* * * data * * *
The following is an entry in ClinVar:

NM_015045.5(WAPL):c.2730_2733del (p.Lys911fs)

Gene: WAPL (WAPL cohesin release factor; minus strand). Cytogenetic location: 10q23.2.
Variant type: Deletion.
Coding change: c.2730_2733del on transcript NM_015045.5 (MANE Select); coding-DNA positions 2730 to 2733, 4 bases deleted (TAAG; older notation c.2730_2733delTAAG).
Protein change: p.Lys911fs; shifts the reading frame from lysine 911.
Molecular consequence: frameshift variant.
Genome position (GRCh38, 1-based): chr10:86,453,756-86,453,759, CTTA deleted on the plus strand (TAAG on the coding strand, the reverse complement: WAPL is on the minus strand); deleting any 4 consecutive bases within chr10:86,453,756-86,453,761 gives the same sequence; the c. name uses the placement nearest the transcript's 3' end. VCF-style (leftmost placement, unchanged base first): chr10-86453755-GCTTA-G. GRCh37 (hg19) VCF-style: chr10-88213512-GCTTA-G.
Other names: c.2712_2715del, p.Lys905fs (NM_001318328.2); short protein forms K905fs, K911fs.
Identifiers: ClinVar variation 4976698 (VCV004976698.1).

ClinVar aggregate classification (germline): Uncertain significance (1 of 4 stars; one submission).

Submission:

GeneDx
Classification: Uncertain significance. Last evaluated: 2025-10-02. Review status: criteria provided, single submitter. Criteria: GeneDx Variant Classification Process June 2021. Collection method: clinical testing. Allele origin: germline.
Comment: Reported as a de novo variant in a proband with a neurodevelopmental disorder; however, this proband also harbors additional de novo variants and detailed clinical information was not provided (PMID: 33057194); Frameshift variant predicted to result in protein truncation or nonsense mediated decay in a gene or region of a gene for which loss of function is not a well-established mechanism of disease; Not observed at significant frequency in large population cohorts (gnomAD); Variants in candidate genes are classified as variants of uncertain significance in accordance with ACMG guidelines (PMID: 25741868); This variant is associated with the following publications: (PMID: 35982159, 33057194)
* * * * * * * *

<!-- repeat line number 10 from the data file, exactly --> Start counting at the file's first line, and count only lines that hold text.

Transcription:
Identifiers: ClinVar variation 4976698 (VCV004976698.1).